Important Lessons I Learned in College

1. How To Survive and Thrive In School  

High school success (or lack of it) doesn’t automatically apply to college.

Get to know your environment

The faster you learn your way around campus — and around all the red tape — the more at ease you’ll feel. This also means you will respond better when issues arise. Make the effort to get to know your roommates and students in your classes because the people around you will be your main safety net. They will be your crucial resource when you miss a class. Find the ideal place to study and get the work done such as a cozy corner of the library. Get to know your professors as they schedule office hours for that. You need to know what resource you have at your disposal and use them.

Stay healthy

Get enough quality sleep. Eat right and drink plenty of water. Prioritize your wellbeing because if you get ill, you will miss classes and the rest is a downward spiral. Set aside some time to give your brain a break and relax with a yoga session or jogging.

Don’t procrastinate

It may have been easy in high school to wait until the last minute to complete an assignment, but that kind of stuff will not work for you in college. Strive for good grades by learning how to prioritize and manage your time. Don’t cut corners because even if you somehow manage to do well, you won’t learn much and college is all about learning. It’s time to take responsibility for yourself and your actions.

2. Important Lessons I Learned In College

Many of the tools, skills, and habits that you can develop in college will also help you in your future career and overall life. These healthy habits will become your valuable assets that will last you a lifetime.

There’s always a way

If you’re passionate about something, find a way to make it work. If you don’t fit in the sports team, find an environment that works for you. Don’t feel pressured into choosing a major but Don’t give up as there will always be a reason not to do something and it’s often our own attitude that is the greatest barrier to reaching our potential.

Money management

College usually comes with a tight budget. Learning how to manage our money is a skill that is vital for success after college. College comes with costs, tuition aside, and a budget will help you live within your means. You don’t want to come out of college with a pile of debt along with your degree. Tracking your expenses also promotes savings as you can identify areas where you can trim your costs such as by eating in, switching to a cheap electricity provider, canceling subscriptions you can live without, etc. Find ways to stretch your money will be very handy especially when you start living from a beginner’s salary.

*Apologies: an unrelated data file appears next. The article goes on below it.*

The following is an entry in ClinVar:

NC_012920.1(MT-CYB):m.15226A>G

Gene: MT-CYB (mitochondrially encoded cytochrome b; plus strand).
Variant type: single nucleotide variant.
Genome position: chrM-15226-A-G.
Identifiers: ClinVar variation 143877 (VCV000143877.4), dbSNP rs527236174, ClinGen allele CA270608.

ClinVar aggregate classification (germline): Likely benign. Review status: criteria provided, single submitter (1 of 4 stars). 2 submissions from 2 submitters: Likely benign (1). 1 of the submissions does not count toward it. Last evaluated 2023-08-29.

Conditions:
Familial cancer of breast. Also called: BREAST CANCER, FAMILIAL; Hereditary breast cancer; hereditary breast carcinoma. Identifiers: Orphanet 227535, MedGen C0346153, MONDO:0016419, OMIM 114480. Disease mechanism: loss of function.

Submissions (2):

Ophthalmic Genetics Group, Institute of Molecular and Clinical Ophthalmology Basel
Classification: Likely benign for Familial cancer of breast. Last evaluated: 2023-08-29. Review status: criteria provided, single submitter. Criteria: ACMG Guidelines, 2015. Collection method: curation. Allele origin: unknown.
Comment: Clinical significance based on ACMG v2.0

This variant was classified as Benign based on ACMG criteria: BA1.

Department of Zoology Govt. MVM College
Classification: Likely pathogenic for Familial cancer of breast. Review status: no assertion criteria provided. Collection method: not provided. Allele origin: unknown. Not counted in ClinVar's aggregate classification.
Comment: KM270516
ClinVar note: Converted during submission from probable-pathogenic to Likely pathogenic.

Prioritizing health

Students who don’t get enough sleep are more likely to have lower grades and be sick more often. One of the perks of studying in the U.S. is that grades are often tied to attendance so it’s like you are wasting free points besides the experience. Not getting enough sleep is not something you can afford. Mental health issues are also something you cannot avoid to deal with. Mental illness is increasingly a problem at colleges and universities around the globe as the demand of classes, managing finances, social interactions and possibly balancing a job all combine and create anxiety, leading to depression, substance abuse, eating disorders or other mental illnesses. Do not disregard the importance of self-care.

Takeaway – The things you learn in college will make a difference in your life. The day-to-day life, with its mixture of both uncertainty and joy, can ultimately lead to positive lessons that can help you create the life of your dreams. Just don’t forget to have fun while learning and get the most out of your college experience.

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